CISA opens loan fund for drought
The Recorder, September 20, by Richie Davis.
CISA, which recently awarded five zero-interest loans totaling $43,000 to area fruit farmers for stone-fruit crop losses by freezing buds last February, has opened its emergency loan fund to help growers deal with the effects of this summer’s drought.
Deerfield-based Community Involved in Sustaining Agriculture’s revolving loan fund has $110,000 available for loans of $5,000 to $10,000 for Pioneer Valley farmers who have suffered crop losses or other economic impacts due to the drought, the nonprofit organization announced this week.
“This summer’s unprecedented drought has impacted farms of all kinds,” said Philip Korman, CISA’s executive director. “Most of the farms in our region are equipped to manage dry spells with irrigation and careful management, but this is well outside the norm, and many farms are in need of financial support.”
The application deadline will be Oct. 21, and because more farms have been hurt by the drought, more farmers are expected to apply than for the earlier round.
“This makes a real difference for these farms,” said Korman, noting that the loans require no payment for the first year, and pointing out that low-interest emergency loan programs are also offered by the state Department of Agricultural Resources and the U.S. Department of Agriculture’s Farm Service Agency.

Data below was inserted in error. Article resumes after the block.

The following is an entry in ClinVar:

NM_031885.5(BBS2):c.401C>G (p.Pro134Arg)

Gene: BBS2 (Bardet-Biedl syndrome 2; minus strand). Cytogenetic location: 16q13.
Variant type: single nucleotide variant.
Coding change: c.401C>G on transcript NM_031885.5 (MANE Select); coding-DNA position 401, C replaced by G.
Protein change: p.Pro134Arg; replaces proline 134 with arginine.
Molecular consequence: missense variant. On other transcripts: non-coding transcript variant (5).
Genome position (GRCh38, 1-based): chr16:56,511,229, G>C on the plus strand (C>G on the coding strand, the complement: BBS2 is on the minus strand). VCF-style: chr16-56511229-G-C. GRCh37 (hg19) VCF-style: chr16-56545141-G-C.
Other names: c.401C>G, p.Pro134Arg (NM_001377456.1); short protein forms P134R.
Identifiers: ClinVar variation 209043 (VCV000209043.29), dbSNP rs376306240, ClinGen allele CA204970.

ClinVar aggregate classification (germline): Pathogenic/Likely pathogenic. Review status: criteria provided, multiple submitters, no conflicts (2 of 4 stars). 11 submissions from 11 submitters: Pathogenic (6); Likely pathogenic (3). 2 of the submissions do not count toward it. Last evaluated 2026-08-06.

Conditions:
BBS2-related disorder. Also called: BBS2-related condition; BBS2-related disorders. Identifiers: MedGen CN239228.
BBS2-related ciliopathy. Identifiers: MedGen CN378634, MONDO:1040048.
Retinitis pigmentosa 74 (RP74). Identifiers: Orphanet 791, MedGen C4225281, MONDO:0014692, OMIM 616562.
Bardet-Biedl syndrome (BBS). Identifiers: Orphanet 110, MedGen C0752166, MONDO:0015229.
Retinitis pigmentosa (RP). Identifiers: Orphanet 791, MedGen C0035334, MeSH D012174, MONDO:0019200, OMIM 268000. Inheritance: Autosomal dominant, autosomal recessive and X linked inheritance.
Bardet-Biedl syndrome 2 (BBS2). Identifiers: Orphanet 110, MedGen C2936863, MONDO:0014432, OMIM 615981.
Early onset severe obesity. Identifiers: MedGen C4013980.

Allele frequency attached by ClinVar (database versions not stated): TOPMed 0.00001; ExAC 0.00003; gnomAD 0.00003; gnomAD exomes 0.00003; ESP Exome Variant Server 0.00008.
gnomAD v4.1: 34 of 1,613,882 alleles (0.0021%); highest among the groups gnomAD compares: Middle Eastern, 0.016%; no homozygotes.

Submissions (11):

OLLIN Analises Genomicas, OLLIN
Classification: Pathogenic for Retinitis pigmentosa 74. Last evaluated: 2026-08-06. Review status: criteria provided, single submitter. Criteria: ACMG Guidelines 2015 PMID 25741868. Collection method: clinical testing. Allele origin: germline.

Franklin County, which suffering severe drought conditions as of last week — except for more dire “extreme drought” conditions in the county’s southeast corner — was named one of 11 counties eligible for emergency disaster relief by USDA, making farmers eligible for loan programs offered by the state and federal governments.
“This year’s weather has been a great challenge to Massachusetts farmers; first with the winter freeze and now with a severe drought,” state Energy and Environmental Affairs Secretary Matthew Beaton said in a press statement issued Tuesday. “Despite that, our farmers have done a remarkable job at getting high-quality, nutritious food to market, and I urge Massachusetts residents to buy local to support our hardworking farmers.”
Franklin County was also among the drought areas eligible for the USDA’s Livestock Forage Disaster Program, compensating eligible livestock producers who’ve suffered grazing losses on pasture land.
Businesses or individuals that want to donate to the CISA Emergency Farm Fund so that CISA can help more farms with drought-related losses may contact Alexis Schneeflock, development director at 665-7100 or online here.
CISA’s Emergency Farm Fund was launched in 2011 in partnership with Whole Foods Market and Equity Trust in response to farm damage caused by Hurricane Irene. In all, it’s distributed $166,000 in loans to 19 farms.
The fund is managed by CISA with the assistance of Equity Trust. The Loan Review Committee includes a team of people with a variety of agricultural backgrounds, including CISA staff, Whole Foods Market, Equity Trust, state Massachusetts Department of Agricultural Resources and farmers.